The FG820-12’s mahogany body makes for a smooth and robust tone that enhances midrange frequencies while maintaining top-end clarity. The sound is gentle and full, ideal for vocal accompaniment.

Something you should keep in mind is that this acoustic guitar doesn’t come with any electrical features, so it might limit the situations where you can use it.

Acoustic guitar players interested in big sound projection and potent acoustic tones will be hard-pressed to find a high-quality instrument at this price that rivals the FG820-12.

6. Most Versatile – Gretsch G5422G-12 Electromatic Hollow Body

Gretsch G5422G-12 Electromatic Hollow Body


  • Body: Laminated maple top with 5-ply maple back and sides
  • Neck: Maple
  • Type: Hollowbody electric
  • Scale: 24.72”
  • Left-handed Availability: No

Crafted with the iconic Gretsch hollow-body sound, style, and playability, this classic ‘60s-inspired, visually-stunning maple body guitar produces that vintage rock ’n’ roll sound that Gretsch is known for in a 12-string format.

The G5422G-12 comes with the classic Gretsch Filter'Tron pickups. These amazing humbuckers capture the incredible output and sustain without any nasty hum and crackle, giving this hollow build a full and articulate voice, a classic chime, and an enhanced presence, clarity, and note definition.

The all-new Classic C-shaped maple neck and double cutaway offer a more comfortable playing feel for improved playability and performance and is topped with a 12”-radius laurel fingerboard.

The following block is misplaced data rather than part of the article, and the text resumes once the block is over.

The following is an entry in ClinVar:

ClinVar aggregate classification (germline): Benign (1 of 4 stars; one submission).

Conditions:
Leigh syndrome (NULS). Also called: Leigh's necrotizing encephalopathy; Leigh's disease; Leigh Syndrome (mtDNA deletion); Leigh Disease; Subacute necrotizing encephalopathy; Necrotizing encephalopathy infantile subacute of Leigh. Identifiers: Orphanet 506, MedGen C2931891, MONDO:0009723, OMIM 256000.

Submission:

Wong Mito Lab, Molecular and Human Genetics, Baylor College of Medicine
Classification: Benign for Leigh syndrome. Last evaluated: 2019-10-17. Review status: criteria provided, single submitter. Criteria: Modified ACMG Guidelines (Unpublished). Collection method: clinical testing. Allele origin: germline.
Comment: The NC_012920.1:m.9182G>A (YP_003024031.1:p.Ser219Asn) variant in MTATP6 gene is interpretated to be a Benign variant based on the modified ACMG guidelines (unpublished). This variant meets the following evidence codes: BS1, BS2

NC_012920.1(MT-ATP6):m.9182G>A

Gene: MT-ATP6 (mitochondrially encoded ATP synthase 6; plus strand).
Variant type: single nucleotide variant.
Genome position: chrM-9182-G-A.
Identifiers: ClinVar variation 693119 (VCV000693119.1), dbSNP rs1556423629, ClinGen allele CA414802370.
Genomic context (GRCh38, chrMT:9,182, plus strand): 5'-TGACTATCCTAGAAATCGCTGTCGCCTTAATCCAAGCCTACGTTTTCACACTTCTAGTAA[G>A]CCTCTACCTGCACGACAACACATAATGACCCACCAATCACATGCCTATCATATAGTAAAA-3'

Other premium features include versatile upgraded controls, including master volume with a treble bleed circuit, master and tone control, individual pickup volume controls, and a three-position tone switch, among others.

7. Best Under $1000 – Guild F-1512 Jumbo

Guild F-1512 Jumbo


  • Body: Solid Sitka spruce top with solid Indian rosewood back and sides
  • Neck: Mahogany
  • Type: Jumbo
  • Scale: 25.5"
  • Left-handed Availability: No

The F-1512 combines two of Guild’s most iconic specialties: 12-strings and Jumbo guitars. With their large, rounded bodies, jumbo acoustic guitars have been Guild’s forte since 1954. Combining this shape with a 12-string construction results in a full-toned, impressively voiced acoustic instrument.

A genuine rosewood bridge, real bone nut and bridge saddle, and scalloped spruce X-bracing enhance tone and resonance on this solid wood guitar, providing additional resonance and sustain as well as ensuring long-term durability.

The beautiful mother-of-pearl rosette soundhole is the next element that really makes Guild Guitars' expert craftsmanship shine through. The F-1512 will look incredible in any setting, whether onstage or off.

The F-1512'a mahogany neck with rosewood fingerboard offers outstanding response and playability, ideal for any kind of guitar-playing technique.

The F-1512’s massive yet balanced sound has no trouble cutting through a mix, either plugged or unplugged and offers beautiful piano-like tones and just the right amount of bass that will allow you to reach new melodies that only a 12-string is capable of achieving.

8. Best Value – D'Angelico Premier Fulton

D'Angelico Premier Fulton


  • Body: Solid Sitka spruce top with laminated mahogany back and sides
  • Neck: Mahogany
  • Type: Grand Auditorium
  • Scale: 25.5"
  • Left-handed Availability: No

Offering incredible comfort and a wonderful tone, the D'Angelico Premier Fulton Grand Auditorium is the best 12-string guitar you can get if you’re on a mid-range budget.